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Comma-separated value ("CSV") format is a common semi-standard text-based format in which fields are delimited by commas. Spreadsheets and databases are often able to export data in some variant of it. The intention is to read tables in the version of the format spoken by MS Excel amongst other applications, though the documentation on which it was based was not obtained directly from Microsoft.

The rules for data which it understands are as follows:

Note that you can not use a "#" character (or anything else) to introduce "comment" lines.

Because the CSV format contains no metadata beyond column names, the handler is forced to guess the datatype of the values in each column. It does this by reading the whole file through once and guessing on the basis of what it has seen (though see the maxSample configuration option). This has the disadvantages:

This means that CSV is not generally recommended if you can use another format instead. If you're stuck with a large CSV file that's misbehaving or slow to use, one possibility is to turn it into an ECSV file file by adding some header lines by hand.

The handler behaviour may be modified by specifying one or more comma-separated name=value configuration options in parentheses after the handler name, e.g. "csv(header=true,maxSample=100000)". The following options are available:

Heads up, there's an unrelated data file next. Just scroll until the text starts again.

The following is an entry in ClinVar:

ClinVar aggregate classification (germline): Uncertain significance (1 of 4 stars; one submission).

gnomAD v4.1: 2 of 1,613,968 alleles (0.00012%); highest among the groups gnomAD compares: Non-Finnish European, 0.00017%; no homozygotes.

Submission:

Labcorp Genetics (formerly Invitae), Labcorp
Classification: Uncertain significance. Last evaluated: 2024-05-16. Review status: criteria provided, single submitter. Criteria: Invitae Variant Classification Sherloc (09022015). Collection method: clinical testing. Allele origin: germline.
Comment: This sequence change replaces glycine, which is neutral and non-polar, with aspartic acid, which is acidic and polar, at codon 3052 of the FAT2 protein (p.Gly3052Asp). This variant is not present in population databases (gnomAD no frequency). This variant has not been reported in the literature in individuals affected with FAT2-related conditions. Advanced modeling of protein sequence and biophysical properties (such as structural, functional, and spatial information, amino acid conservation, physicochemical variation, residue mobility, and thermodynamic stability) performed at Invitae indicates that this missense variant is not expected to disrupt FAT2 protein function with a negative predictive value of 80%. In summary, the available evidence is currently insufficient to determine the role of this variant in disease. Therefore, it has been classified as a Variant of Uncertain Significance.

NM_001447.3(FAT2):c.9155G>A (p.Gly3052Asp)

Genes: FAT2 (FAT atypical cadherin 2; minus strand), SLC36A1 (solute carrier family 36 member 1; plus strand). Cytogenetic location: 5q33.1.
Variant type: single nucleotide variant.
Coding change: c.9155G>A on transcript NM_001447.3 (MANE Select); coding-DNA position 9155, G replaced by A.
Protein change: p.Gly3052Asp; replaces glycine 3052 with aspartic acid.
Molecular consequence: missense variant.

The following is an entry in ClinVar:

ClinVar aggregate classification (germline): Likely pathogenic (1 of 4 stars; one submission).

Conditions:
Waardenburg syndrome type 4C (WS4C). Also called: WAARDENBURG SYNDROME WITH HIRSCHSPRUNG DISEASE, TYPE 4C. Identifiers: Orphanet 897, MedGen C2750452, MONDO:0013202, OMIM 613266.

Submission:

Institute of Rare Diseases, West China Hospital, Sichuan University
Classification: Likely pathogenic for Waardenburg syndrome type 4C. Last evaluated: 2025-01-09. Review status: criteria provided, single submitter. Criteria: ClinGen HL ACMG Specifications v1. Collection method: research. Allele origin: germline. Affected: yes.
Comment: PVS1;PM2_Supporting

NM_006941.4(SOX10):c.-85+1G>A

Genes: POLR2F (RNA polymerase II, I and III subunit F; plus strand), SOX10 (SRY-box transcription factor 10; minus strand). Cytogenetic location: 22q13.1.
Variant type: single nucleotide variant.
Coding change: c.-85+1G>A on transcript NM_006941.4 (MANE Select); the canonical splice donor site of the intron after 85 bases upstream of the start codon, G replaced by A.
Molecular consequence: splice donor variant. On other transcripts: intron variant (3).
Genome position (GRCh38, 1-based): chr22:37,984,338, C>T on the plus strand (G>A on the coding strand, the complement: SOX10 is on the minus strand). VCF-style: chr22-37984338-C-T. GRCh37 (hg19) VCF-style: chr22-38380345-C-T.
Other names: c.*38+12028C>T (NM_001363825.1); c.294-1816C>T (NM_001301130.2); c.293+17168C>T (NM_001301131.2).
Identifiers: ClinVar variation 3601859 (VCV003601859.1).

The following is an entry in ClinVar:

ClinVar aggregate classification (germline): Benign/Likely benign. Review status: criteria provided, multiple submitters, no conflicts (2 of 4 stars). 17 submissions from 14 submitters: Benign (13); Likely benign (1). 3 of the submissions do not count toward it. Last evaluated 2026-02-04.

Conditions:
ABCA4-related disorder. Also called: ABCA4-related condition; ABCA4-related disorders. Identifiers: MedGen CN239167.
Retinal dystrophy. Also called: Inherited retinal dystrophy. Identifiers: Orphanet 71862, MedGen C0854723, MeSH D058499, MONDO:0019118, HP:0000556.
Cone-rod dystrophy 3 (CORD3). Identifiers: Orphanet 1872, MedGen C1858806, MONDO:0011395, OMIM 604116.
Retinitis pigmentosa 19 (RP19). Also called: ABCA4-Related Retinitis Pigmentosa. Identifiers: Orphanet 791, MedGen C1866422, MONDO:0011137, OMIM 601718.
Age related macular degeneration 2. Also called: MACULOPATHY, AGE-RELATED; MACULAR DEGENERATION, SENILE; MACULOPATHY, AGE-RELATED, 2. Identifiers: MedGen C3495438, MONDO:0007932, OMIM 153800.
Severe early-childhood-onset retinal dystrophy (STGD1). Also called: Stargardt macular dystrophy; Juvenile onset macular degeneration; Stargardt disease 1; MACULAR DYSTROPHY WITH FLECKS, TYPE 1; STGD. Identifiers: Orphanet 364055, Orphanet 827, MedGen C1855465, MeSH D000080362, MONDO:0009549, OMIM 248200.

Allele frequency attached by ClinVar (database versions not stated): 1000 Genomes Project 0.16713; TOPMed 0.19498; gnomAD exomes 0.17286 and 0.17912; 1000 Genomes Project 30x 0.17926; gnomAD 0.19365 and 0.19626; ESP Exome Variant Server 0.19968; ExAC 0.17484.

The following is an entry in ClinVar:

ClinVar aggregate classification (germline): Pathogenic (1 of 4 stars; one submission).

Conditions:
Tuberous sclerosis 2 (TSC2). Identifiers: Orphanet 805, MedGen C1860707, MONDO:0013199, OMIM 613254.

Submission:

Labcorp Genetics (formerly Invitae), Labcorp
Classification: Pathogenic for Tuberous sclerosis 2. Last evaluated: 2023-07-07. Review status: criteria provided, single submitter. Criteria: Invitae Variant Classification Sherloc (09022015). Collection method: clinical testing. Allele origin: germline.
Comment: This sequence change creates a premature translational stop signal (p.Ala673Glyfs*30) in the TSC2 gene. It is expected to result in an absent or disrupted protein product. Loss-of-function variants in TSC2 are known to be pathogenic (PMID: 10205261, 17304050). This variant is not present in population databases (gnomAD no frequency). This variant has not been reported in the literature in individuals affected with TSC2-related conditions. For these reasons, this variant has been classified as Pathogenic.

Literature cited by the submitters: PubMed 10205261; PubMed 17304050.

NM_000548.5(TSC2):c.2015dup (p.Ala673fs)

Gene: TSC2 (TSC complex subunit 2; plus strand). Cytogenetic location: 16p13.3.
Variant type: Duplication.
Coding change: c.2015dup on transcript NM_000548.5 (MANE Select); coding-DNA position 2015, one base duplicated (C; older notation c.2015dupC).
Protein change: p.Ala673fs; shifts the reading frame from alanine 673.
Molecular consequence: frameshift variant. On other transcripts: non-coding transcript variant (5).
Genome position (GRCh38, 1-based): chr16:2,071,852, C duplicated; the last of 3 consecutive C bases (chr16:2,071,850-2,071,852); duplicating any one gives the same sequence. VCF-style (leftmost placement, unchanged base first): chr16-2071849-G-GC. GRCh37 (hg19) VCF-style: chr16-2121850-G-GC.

header = true|false|null
Indicates whether the input CSV file contains the optional one-line header giving column names. Options are: The default value is null (auto-determination). This usually works OK, but can get into trouble if all the columns look like string values.
maxSample = <int>
Controls how many rows of the input file are sampled to determine column datatypes. When reading CSV files, since no type information is present in the input file, the handler has to look at the column data to see what type of value appears to be present in each column, before even starting to read the data in. By default it goes through the whole table when doing this, which can be time-consuming for large tables. If this value is set, it limits the number of rows that are sampled in this data characterisation pass, which can reduce read time substantially. However, if values near the end of the table differ in apparent type from those near the start, it can also result in getting the datatypes wrong.

This format cannot be automatically identified by its content, so in general it is necessary to specify that a table is in CSV format when reading it. However, if the input file has the extension ".csv" (case insensitive) an attempt will be made to read it using this format.

An example looks like this:

1,pig,Pigling Bland,4,0.8,true
6,queen ant,Ma'am,6,0.002,false

See also ECSV as a format which is similar and capable of storing more metadata.

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